Starring: Tatsuya Nakadai, Akira Terao, Jinpachi Nezu
Director: Akira Kurosawa
Running Time: 164 mins
Ran is a Japanese film about an elderly warlord who hands down power to his three sons, however chaos ensues when they turn on each other as well as him.
Power struggles always make for absolutely fascinating stories, but Ran is a totally different animal. An adaptation of Shakespeare’s King Lear that also takes from Japanese legends and the history of the Warring States Period, legendary director Akira Kurosawa does an incredible job at bringing the story to life with spectacular visuals and drama from start to finish, and although the film may not be the world’s most rapid-fire and wholly engrossing, it’s an incredible experience that sums up everything that made Kurosawa such a great.
Let’s start there, with the director himself. Largely famed for his movies of the 1950s and early 60s, Kurosawa’s later career was one filled with complex, abstract and incredibly artistic productions. However, Ran is the coming together of every single one of his greatest genres. Utilising his incredible hold on pre-modern Japan and the samurai to excellent effect, all the while bringing in an epic and powerfully tragic atmosphere that is completely absent in the likes of Seven Samurai, Kurosawa makes for a spectacular experience from start to finish, as we witness betrayal, seduction, infighting and utter chaos throughout.
Above all, Ran is an absolute feast for the eyes. As strong and powerful a tragedy it is, the way in which Kurosawa gives the film such a striking visual style at every moment is without a doubt the most memorable element of the film. Whether it be the beautiful and elegant shots of the countryside and castles in the film’s opening sequence, or the total madness of war and chaos as the film goes on, Kurosawa does an incredible job at making it all seem so spectacular.
What’s most striking about Ran in comparison to the likes of Seven Samurai, however, is just how violent and brutal it is. With barely a breath of hope at any moment, Kurosawa never relents in showing the true horror that can arise when absolute power corrupts, stretching to incredible lengths as we see characters brutally slain right before our eyes, the desperation of a once powerful man thrust into total shock and despair, or the blood red horror of war that takes a once peaceful region to its knees.
In fact, the colours of the film play such a significant role in creating the film’s spectacular atmosphere, and it’s not just Kurosawa that makes that happen. While he does an exceptional job at using two main colours of red and grey throughout the film to mark chaos and desperation respectively, those visual themes are reinforced wherever you look. Above all, the costume design and make-up is absolutely amazing, as the film features arguably cinema’s most visually striking character of all time, the increasingly desperate and shocked Great Lord who is thrown out of power far more brutally than he could have ever imagined when relinquishing control to his heirs.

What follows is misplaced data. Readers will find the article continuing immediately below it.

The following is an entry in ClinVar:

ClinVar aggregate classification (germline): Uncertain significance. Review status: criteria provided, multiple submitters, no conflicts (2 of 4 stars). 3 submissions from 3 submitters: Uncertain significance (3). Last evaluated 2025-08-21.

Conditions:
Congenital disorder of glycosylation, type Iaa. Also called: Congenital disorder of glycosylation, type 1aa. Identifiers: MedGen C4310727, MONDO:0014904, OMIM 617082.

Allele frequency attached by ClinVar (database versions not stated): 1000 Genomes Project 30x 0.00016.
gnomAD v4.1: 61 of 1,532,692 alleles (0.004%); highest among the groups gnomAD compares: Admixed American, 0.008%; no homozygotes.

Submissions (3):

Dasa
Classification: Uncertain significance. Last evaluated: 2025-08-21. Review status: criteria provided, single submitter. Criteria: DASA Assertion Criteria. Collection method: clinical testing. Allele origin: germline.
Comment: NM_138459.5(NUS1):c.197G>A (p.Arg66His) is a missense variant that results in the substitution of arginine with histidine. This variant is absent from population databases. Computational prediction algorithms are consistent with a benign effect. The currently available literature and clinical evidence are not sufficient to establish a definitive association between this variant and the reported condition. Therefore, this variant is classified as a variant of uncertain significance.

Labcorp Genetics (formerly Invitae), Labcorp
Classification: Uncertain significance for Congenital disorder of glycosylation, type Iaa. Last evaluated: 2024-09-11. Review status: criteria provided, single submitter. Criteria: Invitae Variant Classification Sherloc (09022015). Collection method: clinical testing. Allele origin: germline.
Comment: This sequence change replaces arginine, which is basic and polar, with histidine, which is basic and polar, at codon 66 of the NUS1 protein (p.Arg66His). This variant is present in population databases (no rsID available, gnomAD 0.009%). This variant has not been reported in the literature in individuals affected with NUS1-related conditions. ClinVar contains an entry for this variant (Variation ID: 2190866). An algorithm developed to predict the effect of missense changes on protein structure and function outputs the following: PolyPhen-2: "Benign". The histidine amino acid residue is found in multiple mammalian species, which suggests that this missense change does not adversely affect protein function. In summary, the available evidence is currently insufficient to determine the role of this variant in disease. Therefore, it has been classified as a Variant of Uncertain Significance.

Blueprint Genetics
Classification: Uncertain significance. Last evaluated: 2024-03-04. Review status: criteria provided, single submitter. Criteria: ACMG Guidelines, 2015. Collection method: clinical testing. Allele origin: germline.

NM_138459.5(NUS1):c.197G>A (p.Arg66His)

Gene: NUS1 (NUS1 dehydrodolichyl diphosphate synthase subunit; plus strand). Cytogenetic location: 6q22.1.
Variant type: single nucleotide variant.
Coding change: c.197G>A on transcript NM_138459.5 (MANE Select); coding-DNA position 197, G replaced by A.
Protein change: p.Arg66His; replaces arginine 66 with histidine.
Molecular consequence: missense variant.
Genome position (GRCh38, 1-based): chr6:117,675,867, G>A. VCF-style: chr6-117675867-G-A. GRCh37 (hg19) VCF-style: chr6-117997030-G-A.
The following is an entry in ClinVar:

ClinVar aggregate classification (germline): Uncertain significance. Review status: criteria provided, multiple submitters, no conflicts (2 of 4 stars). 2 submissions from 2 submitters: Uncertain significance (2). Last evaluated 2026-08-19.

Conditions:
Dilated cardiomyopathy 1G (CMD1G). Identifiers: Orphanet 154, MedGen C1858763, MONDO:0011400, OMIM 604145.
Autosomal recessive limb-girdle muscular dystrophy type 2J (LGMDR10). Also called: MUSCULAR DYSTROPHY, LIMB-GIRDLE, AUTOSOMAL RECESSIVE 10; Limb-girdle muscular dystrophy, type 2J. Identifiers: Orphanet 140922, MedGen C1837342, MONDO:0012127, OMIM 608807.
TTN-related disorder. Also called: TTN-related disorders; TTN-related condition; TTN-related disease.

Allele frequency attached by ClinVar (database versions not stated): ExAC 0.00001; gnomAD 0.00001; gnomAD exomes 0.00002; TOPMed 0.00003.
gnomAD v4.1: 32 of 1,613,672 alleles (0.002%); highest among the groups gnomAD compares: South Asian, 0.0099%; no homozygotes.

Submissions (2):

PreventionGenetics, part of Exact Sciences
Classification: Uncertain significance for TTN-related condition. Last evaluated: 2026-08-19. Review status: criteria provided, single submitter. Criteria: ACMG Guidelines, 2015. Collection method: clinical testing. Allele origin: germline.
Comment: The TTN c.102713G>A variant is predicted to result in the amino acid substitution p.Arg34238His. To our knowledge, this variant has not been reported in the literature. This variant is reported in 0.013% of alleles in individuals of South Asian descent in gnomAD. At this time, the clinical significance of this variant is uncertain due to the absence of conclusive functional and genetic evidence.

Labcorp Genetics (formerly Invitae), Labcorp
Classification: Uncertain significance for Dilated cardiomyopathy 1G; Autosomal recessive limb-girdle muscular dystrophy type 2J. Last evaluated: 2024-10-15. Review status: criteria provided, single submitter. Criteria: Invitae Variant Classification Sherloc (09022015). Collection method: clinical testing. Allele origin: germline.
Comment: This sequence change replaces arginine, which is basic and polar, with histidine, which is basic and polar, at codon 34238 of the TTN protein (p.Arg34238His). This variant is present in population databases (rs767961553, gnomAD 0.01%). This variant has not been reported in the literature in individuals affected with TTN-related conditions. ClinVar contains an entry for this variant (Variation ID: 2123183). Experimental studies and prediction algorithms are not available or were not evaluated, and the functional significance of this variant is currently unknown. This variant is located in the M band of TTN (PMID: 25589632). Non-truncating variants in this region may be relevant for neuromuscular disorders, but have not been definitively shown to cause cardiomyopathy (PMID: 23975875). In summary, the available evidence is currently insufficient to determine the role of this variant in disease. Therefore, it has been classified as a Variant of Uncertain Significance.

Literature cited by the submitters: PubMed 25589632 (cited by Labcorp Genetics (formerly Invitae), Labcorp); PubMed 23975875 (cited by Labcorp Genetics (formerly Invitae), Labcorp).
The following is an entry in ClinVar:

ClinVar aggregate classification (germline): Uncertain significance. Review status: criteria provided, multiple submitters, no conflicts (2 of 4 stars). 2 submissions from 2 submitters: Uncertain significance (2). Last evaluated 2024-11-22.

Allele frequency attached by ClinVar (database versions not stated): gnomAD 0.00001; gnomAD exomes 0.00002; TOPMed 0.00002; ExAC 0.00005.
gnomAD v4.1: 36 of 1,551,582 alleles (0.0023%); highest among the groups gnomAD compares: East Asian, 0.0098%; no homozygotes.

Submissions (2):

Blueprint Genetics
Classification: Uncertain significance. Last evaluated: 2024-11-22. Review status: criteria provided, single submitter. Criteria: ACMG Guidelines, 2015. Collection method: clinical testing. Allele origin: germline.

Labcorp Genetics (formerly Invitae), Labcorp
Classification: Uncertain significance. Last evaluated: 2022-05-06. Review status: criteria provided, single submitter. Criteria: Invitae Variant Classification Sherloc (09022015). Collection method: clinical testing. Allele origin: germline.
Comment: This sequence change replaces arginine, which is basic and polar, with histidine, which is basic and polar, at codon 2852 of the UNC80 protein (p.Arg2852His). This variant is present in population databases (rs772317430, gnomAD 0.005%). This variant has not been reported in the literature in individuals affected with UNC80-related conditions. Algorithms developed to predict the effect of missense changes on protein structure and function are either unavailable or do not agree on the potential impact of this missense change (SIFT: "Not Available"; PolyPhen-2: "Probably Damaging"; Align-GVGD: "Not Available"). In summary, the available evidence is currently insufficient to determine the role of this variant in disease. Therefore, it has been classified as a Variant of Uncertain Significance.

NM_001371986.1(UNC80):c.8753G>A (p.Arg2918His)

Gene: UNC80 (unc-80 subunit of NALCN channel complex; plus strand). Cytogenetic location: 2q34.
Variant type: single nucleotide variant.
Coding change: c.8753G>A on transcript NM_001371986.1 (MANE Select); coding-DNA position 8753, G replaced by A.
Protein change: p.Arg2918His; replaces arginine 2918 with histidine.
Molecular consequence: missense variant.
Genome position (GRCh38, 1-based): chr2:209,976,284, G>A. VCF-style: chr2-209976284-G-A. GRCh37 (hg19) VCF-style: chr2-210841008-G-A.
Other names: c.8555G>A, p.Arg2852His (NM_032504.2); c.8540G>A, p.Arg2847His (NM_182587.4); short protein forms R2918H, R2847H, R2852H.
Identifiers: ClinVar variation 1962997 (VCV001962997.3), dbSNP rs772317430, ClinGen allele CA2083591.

The performance by Tatsuya Nakadai is amazing at every moment, and his transformation from a strong samurai to a man suffering from the guilt of his own past as well as the absolute horror that has been created by the men he left power to is so powerful. However, it’s his physical appearance, and the way it changes throughout, that makes the character so memorable. With his chiseled and strong demeanour at first, the Great Lord is a force to be reckoned with, but the way in which his character then undergoes such a stunning physical transformation, suffering from starvation and eventually emotional trauma is an exceptional element of the film.
From a once strong feudal lord to the bare bones of a human being, and the grey, absent appearance of nothing more than a ghost, the costume designers and make-up team do an incredible job to make the man look like something we’ve never seen so vividly on screen before, and in tandem with Nakadai’s fantastic performance, it makes for a spectacular experience from start to finish.
However, there is one thing that looms over this film at every moment, its length. Given that its premise is so beautifully simple, it seems strange that the story would take nearly three hours to tell. However, that’s not entirely to its detriment. While the film may be tiring and extremely long, occasionally a little too much so at times, the genius of taking things so slowly is that the deeper, more emotional themes of the movie have time to come to the forefront.
While the thrill of the action and the brutal political manoeuvres is incredible to watch, the slower and quieter sequences in which we see the Great Lord begin to question his own actions, and watch on in horror as his life is turned more upside down than he could ever imagine, the tragic elements of the story really shine through, making this film so much more than just a spectacular visual masterpiece, but a film that has real depth and drama to it. It may take a lot of effort at times to keep fully engaged in some of the slowest sequences, but believe me, it’s all very much worth it, as Ran is an absolutely spectacular achievement by Akira Kurosawa, and that’s why I’m giving it a 7.9.